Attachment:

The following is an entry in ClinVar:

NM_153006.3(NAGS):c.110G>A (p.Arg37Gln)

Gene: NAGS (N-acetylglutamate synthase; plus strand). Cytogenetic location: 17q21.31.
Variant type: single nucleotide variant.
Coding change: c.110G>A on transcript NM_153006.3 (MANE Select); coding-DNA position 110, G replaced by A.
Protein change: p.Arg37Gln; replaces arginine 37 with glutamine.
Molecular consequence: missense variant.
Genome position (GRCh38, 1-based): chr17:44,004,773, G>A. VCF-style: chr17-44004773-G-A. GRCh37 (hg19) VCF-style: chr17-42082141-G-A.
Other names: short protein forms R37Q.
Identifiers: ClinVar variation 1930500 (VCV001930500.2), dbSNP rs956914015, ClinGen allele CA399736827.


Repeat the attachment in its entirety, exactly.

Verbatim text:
The following is an entry in ClinVar:

NM_153006.3(NAGS):c.110G>A (p.Arg37Gln)

Gene: NAGS (N-acetylglutamate synthase; plus strand). Cytogenetic location: 17q21.31.
Variant type: single nucleotide variant.
Coding change: c.110G>A on transcript NM_153006.3 (MANE Select); coding-DNA position 110, G replaced by A.
Protein change: p.Arg37Gln; replaces arginine 37 with glutamine.
Molecular consequence: missense variant.
Genome position (GRCh38, 1-based): chr17:44,004,773, G>A. VCF-style: chr17-44004773-G-A. GRCh37 (hg19) VCF-style: chr17-42082141-G-A.
Other names: short protein forms R37Q.
Identifiers: ClinVar variation 1930500 (VCV001930500.2), dbSNP rs956914015, ClinGen allele CA399736827.